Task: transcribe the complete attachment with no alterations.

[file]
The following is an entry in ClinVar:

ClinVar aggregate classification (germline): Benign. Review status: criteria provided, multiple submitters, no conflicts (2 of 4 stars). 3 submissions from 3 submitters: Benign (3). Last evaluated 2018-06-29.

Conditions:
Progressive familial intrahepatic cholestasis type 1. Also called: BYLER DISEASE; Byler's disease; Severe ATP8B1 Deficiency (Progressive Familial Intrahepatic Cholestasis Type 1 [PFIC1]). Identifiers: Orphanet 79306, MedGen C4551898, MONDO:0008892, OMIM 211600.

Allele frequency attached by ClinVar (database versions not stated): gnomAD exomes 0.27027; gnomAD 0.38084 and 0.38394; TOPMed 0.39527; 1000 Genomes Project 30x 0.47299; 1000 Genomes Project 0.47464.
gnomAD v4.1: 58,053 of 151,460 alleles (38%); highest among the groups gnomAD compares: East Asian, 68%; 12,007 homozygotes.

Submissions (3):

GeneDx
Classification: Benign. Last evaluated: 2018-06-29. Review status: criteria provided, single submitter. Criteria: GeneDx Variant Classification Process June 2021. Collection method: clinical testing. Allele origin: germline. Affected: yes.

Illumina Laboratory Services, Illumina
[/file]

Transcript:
The following is an entry in ClinVar:

ClinVar aggregate classification (germline): Benign. Review status: criteria provided, multiple submitters, no conflicts (2 of 4 stars). 3 submissions from 3 submitters: Benign (3). Last evaluated 2018-06-29.

Conditions:
Progressive familial intrahepatic cholestasis type 1. Also called: BYLER DISEASE; Byler's disease; Severe ATP8B1 Deficiency (Progressive Familial Intrahepatic Cholestasis Type 1 [PFIC1]). Identifiers: Orphanet 79306, MedGen C4551898, MONDO:0008892, OMIM 211600.

Allele frequency attached by ClinVar (database versions not stated): gnomAD exomes 0.27027; gnomAD 0.38084 and 0.38394; TOPMed 0.39527; 1000 Genomes Project 30x 0.47299; 1000 Genomes Project 0.47464.
gnomAD v4.1: 58,053 of 151,460 alleles (38%); highest among the groups gnomAD compares: East Asian, 68%; 12,007 homozygotes.

Submissions (3):

GeneDx
Classification: Benign. Last evaluated: 2018-06-29. Review status: criteria provided, single submitter. Criteria: GeneDx Variant Classification Process June 2021. Collection method: clinical testing. Allele origin: germline. Affected: yes.

Illumina Laboratory Services, Illumina